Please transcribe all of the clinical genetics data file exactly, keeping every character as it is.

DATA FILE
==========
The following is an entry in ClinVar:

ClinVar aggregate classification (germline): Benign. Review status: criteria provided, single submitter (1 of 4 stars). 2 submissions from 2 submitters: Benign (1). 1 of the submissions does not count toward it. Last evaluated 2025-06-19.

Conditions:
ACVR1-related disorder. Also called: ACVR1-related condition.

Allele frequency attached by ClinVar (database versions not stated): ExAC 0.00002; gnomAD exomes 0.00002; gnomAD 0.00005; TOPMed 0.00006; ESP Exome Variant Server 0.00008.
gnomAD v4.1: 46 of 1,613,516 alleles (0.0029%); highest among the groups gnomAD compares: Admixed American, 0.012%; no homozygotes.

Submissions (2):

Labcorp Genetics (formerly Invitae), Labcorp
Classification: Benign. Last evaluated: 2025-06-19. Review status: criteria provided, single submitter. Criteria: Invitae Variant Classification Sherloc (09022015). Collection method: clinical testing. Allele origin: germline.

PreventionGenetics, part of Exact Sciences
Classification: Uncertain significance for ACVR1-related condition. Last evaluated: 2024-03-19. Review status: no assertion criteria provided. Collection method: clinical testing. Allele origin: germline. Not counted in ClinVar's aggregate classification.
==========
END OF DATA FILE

The following is an entry in ClinVar:

ClinVar aggregate classification (germline): Benign. Review status: criteria provided, single submitter (1 of 4 stars). 2 submissions from 2 submitters: Benign (1). 1 of the submissions does not count toward it. Last evaluated 2025-06-19.

Conditions:
ACVR1-related disorder. Also called: ACVR1-related condition.

Allele frequency attached by ClinVar (database versions not stated): ExAC 0.00002; gnomAD exomes 0.00002; gnomAD 0.00005; TOPMed 0.00006; ESP Exome Variant Server 0.00008.
gnomAD v4.1: 46 of 1,613,516 alleles (0.0029%); highest among the groups gnomAD compares: Admixed American, 0.012%; no homozygotes.

Submissions (2):

Labcorp Genetics (formerly Invitae), Labcorp
Classification: Benign. Last evaluated: 2025-06-19. Review status: criteria provided, single submitter. Criteria: Invitae Variant Classification Sherloc (09022015). Collection method: clinical testing. Allele origin: germline.

PreventionGenetics, part of Exact Sciences
Classification: Uncertain significance for ACVR1-related condition. Last evaluated: 2024-03-19. Review status: no assertion criteria provided. Collection method: clinical testing. Allele origin: germline. Not counted in ClinVar's aggregate classification.